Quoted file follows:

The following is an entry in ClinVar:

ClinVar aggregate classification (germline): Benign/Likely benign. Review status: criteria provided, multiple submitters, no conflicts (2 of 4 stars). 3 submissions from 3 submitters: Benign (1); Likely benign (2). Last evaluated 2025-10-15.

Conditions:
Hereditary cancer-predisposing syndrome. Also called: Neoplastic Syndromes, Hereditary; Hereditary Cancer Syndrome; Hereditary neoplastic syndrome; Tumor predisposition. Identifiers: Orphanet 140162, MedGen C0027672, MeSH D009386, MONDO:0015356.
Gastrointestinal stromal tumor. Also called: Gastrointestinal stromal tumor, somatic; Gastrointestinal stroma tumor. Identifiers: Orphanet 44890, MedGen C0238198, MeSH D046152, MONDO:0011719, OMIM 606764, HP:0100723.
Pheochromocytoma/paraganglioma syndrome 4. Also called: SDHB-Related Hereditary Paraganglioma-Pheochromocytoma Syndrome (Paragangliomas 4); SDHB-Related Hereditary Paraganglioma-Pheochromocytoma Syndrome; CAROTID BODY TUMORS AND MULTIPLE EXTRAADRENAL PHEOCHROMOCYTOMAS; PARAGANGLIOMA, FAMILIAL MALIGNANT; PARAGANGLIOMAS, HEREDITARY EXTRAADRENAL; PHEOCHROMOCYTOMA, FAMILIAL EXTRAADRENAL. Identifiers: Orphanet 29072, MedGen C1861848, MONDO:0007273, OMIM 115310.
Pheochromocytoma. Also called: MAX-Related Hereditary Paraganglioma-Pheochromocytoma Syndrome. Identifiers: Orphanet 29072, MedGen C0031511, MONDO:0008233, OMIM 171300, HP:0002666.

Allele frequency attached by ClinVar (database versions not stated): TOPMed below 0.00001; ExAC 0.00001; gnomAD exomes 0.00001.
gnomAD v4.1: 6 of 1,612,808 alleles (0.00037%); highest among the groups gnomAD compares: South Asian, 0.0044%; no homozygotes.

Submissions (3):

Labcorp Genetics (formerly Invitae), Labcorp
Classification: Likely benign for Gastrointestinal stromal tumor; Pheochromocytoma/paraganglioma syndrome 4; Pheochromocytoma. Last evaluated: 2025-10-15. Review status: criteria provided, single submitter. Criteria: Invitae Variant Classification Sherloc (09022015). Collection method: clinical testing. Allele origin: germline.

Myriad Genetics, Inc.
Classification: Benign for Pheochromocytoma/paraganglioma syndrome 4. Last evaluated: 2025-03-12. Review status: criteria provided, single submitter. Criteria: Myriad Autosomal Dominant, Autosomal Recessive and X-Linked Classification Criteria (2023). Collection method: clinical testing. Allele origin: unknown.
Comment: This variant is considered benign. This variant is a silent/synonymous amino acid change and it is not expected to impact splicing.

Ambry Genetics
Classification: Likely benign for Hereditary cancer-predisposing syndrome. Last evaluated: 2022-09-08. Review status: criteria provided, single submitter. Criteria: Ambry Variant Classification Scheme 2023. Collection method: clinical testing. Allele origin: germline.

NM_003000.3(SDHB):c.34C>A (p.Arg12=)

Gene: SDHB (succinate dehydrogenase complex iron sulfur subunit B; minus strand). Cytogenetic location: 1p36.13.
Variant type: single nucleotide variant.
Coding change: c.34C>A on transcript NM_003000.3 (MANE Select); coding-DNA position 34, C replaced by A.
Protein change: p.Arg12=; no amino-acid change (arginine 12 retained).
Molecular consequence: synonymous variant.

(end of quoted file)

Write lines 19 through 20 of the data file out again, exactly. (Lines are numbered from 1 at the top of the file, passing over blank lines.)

Gene: SDHB (succinate dehydrogenase complex iron sulfur subunit B; minus strand). Cytogenetic location: 1p36.13.
Variant type: single nucleotide variant.